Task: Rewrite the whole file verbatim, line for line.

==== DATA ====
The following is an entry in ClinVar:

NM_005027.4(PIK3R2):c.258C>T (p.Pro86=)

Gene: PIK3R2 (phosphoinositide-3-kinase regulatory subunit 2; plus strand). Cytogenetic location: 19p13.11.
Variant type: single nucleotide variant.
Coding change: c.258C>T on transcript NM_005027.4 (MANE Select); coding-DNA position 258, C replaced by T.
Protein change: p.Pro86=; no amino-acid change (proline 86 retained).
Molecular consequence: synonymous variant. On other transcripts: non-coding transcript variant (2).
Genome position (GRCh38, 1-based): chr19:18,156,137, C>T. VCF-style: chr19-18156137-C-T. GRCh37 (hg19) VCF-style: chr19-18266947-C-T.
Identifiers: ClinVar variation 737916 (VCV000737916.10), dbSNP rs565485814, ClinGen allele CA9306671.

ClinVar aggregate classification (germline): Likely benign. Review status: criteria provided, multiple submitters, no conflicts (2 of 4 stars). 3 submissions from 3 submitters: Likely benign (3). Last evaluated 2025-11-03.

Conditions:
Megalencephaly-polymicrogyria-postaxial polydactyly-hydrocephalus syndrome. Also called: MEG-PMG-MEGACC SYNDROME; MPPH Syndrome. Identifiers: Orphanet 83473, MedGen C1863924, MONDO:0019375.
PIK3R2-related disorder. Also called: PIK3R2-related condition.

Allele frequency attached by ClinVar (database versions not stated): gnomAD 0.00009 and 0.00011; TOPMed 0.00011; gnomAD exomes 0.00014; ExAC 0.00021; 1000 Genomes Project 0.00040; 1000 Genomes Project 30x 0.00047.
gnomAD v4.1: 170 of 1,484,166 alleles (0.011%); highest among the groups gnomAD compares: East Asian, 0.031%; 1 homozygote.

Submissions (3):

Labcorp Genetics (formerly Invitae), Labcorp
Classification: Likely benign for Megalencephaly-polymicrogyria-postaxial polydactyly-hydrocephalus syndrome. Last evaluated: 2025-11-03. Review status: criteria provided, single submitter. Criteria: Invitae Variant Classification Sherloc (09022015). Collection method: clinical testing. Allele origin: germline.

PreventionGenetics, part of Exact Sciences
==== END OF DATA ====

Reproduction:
The following is an entry in ClinVar:

NM_005027.4(PIK3R2):c.258C>T (p.Pro86=)

Gene: PIK3R2 (phosphoinositide-3-kinase regulatory subunit 2; plus strand). Cytogenetic location: 19p13.11.
Variant type: single nucleotide variant.
Coding change: c.258C>T on transcript NM_005027.4 (MANE Select); coding-DNA position 258, C replaced by T.
Protein change: p.Pro86=; no amino-acid change (proline 86 retained).
Molecular consequence: synonymous variant. On other transcripts: non-coding transcript variant (2).
Genome position (GRCh38, 1-based): chr19:18,156,137, C>T. VCF-style: chr19-18156137-C-T. GRCh37 (hg19) VCF-style: chr19-18266947-C-T.
Identifiers: ClinVar variation 737916 (VCV000737916.10), dbSNP rs565485814, ClinGen allele CA9306671.

ClinVar aggregate classification (germline): Likely benign. Review status: criteria provided, multiple submitters, no conflicts (2 of 4 stars). 3 submissions from 3 submitters: Likely benign (3). Last evaluated 2025-11-03.

Conditions:
Megalencephaly-polymicrogyria-postaxial polydactyly-hydrocephalus syndrome. Also called: MEG-PMG-MEGACC SYNDROME; MPPH Syndrome. Identifiers: Orphanet 83473, MedGen C1863924, MONDO:0019375.
PIK3R2-related disorder. Also called: PIK3R2-related condition.

Allele frequency attached by ClinVar (database versions not stated): gnomAD 0.00009 and 0.00011; TOPMed 0.00011; gnomAD exomes 0.00014; ExAC 0.00021; 1000 Genomes Project 0.00040; 1000 Genomes Project 30x 0.00047.
gnomAD v4.1: 170 of 1,484,166 alleles (0.011%); highest among the groups gnomAD compares: East Asian, 0.031%; 1 homozygote.

Submissions (3):

Labcorp Genetics (formerly Invitae), Labcorp
Classification: Likely benign for Megalencephaly-polymicrogyria-postaxial polydactyly-hydrocephalus syndrome. Last evaluated: 2025-11-03. Review status: criteria provided, single submitter. Criteria: Invitae Variant Classification Sherloc (09022015). Collection method: clinical testing. Allele origin: germline.

PreventionGenetics, part of Exact Sciences